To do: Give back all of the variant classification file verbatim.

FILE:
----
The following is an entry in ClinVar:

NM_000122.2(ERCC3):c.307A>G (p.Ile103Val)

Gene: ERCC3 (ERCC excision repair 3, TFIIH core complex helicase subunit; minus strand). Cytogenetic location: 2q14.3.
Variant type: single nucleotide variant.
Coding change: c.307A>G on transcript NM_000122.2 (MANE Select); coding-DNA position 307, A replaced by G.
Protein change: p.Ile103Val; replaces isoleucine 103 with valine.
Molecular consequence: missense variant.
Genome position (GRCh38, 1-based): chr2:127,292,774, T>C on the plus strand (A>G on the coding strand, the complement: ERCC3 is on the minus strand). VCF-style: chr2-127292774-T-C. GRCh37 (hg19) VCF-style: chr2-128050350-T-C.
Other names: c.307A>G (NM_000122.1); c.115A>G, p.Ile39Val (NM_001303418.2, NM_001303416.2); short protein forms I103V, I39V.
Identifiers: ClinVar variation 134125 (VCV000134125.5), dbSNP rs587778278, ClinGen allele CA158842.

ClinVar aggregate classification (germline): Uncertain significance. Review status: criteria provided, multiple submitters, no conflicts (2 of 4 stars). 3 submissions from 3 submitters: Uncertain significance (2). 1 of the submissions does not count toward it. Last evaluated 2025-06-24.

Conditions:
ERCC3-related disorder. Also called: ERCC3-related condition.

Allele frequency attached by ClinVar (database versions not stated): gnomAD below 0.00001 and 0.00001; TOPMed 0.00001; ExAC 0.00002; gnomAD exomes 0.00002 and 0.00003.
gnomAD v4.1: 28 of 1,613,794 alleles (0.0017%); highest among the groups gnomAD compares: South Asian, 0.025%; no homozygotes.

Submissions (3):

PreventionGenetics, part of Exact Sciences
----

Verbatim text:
The following is an entry in ClinVar:

NM_000122.2(ERCC3):c.307A>G (p.Ile103Val)

Gene: ERCC3 (ERCC excision repair 3, TFIIH core complex helicase subunit; minus strand). Cytogenetic location: 2q14.3.
Variant type: single nucleotide variant.
Coding change: c.307A>G on transcript NM_000122.2 (MANE Select); coding-DNA position 307, A replaced by G.
Protein change: p.Ile103Val; replaces isoleucine 103 with valine.
Molecular consequence: missense variant.
Genome position (GRCh38, 1-based): chr2:127,292,774, T>C on the plus strand (A>G on the coding strand, the complement: ERCC3 is on the minus strand). VCF-style: chr2-127292774-T-C. GRCh37 (hg19) VCF-style: chr2-128050350-T-C.
Other names: c.307A>G (NM_000122.1); c.115A>G, p.Ile39Val (NM_001303418.2, NM_001303416.2); short protein forms I103V, I39V.
Identifiers: ClinVar variation 134125 (VCV000134125.5), dbSNP rs587778278, ClinGen allele CA158842.

ClinVar aggregate classification (germline): Uncertain significance. Review status: criteria provided, multiple submitters, no conflicts (2 of 4 stars). 3 submissions from 3 submitters: Uncertain significance (2). 1 of the submissions does not count toward it. Last evaluated 2025-06-24.

Conditions:
ERCC3-related disorder. Also called: ERCC3-related condition.

Allele frequency attached by ClinVar (database versions not stated): gnomAD below 0.00001 and 0.00001; TOPMed 0.00001; ExAC 0.00002; gnomAD exomes 0.00002 and 0.00003.
gnomAD v4.1: 28 of 1,613,794 alleles (0.0017%); highest among the groups gnomAD compares: South Asian, 0.025%; no homozygotes.

Submissions (3):

PreventionGenetics, part of Exact Sciences